Saturday, June 4, 2011

More on 3D Gaming on the NGP...

So, I recently wrote an article on Game Vortex on Sony's patent on interactive occlusion based on head tracking and what effect this is likely to have on the NGP, but going into the minute details seemed a bit much for the average reader. So, if you missed that story, check it out first. If you want more information, continue on below.

How It Works...

The problem with typical stereoptic 3D imaging methods is that they are heavily reliant on binocular vision... and, for that matter, even position and alignment of one's eyes. If you tilt your head off of dead center ever so slightly, the effect suffers. Furthermore, the 3D images you see in these entertainment media are tied to a camera that is not directly tied to the viewer, so even though the 3D view has a sweet spot from which an observer should view it, the 3D image will be the same regardless of the position from which you view it. This can allow for the appropriate unique views for the left and right eye, but doesn't allow for interactive occlusion, the effect of changing your viewpoint a bit and seeing one object getting partially or completely hidden by a closer object. This occlusion is a natural part of how people determine the relative depth of objects.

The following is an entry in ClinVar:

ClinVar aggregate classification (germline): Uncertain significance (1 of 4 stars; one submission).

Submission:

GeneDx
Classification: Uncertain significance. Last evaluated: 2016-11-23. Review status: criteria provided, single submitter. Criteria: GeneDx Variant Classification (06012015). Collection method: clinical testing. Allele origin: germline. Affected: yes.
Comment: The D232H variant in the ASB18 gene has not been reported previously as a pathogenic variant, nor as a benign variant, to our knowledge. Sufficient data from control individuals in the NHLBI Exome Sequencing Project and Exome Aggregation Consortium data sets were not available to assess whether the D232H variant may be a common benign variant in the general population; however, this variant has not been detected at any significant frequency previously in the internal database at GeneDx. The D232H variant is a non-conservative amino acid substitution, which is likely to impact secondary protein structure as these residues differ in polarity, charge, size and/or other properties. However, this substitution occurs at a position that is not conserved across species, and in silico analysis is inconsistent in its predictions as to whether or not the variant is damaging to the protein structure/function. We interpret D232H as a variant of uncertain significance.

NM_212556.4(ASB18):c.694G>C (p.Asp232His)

Given a single viewer, however, there are ways to reproduce this interactive occlusion in an interactive entertainment product, such as a game. By capturing positional information about where the viewer is looking from, the in-game camera can be tied to the viewer's actual viewing position. Then, when you look left, right up or down, the image shifts so that you're peering around a close object to see an object that's further away. The result is that things can appear to be deep inside of a "box" whose glass top is the screen of the NGP.

The first time I saw this effect, it was done using a Wii-mote as a camera positioned on top of a monitor, pointing toward the viewer and a pair of glasses with two L.E.D.s, one mounted on either side, to provide positional information. This creates a very convincing effect, but required that the user wear glasses or a headband of something similar with mounted lights to provide tracking information. By replacing these position tracking elements with facial tracking, the system only requires the built-in camera; no external hardware is required. I would expect to see this used in several Sony first party titles, and, most likely, made into part of a developer toolkit library, to make it an easy-to-drop-in feature available to developers creating games and applications for the NGP.